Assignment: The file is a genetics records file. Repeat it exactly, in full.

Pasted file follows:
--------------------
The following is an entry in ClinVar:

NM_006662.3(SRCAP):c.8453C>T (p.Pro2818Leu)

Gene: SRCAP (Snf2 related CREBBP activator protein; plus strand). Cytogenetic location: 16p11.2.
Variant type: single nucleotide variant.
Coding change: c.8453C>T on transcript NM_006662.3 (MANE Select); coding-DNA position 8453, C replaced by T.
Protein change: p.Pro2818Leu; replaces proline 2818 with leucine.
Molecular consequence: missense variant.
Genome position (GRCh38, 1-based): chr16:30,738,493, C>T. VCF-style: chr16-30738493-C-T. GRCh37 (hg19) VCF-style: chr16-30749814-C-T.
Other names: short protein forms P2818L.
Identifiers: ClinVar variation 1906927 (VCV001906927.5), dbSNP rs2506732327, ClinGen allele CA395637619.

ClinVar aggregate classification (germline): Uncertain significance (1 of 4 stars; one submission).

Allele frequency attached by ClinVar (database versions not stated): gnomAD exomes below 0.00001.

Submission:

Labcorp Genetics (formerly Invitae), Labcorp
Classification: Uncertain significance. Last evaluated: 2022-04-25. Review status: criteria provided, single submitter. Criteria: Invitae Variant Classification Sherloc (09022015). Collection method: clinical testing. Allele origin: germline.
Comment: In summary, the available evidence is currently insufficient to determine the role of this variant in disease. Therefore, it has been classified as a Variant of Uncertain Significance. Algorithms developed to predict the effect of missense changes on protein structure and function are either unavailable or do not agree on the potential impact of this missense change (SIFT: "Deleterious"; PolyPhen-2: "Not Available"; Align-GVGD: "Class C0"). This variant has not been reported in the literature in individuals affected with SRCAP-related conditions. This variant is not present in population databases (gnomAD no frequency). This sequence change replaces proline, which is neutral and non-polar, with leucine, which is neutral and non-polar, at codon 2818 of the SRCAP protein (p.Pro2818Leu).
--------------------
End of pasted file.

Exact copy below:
The following is an entry in ClinVar:

NM_006662.3(SRCAP):c.8453C>T (p.Pro2818Leu)

Gene: SRCAP (Snf2 related CREBBP activator protein; plus strand). Cytogenetic location: 16p11.2.
Variant type: single nucleotide variant.
Coding change: c.8453C>T on transcript NM_006662.3 (MANE Select); coding-DNA position 8453, C replaced by T.
Protein change: p.Pro2818Leu; replaces proline 2818 with leucine.
Molecular consequence: missense variant.
Genome position (GRCh38, 1-based): chr16:30,738,493, C>T. VCF-style: chr16-30738493-C-T. GRCh37 (hg19) VCF-style: chr16-30749814-C-T.
Other names: short protein forms P2818L.
Identifiers: ClinVar variation 1906927 (VCV001906927.5), dbSNP rs2506732327, ClinGen allele CA395637619.

ClinVar aggregate classification (germline): Uncertain significance (1 of 4 stars; one submission).

Allele frequency attached by ClinVar (database versions not stated): gnomAD exomes below 0.00001.

Submission:

Labcorp Genetics (formerly Invitae), Labcorp
Classification: Uncertain significance. Last evaluated: 2022-04-25. Review status: criteria provided, single submitter. Criteria: Invitae Variant Classification Sherloc (09022015). Collection method: clinical testing. Allele origin: germline.
Comment: In summary, the available evidence is currently insufficient to determine the role of this variant in disease. Therefore, it has been classified as a Variant of Uncertain Significance. Algorithms developed to predict the effect of missense changes on protein structure and function are either unavailable or do not agree on the potential impact of this missense change (SIFT: "Deleterious"; PolyPhen-2: "Not Available"; Align-GVGD: "Class C0"). This variant has not been reported in the literature in individuals affected with SRCAP-related conditions. This variant is not present in population databases (gnomAD no frequency). This sequence change replaces proline, which is neutral and non-polar, with leucine, which is neutral and non-polar, at codon 2818 of the SRCAP protein (p.Pro2818Leu).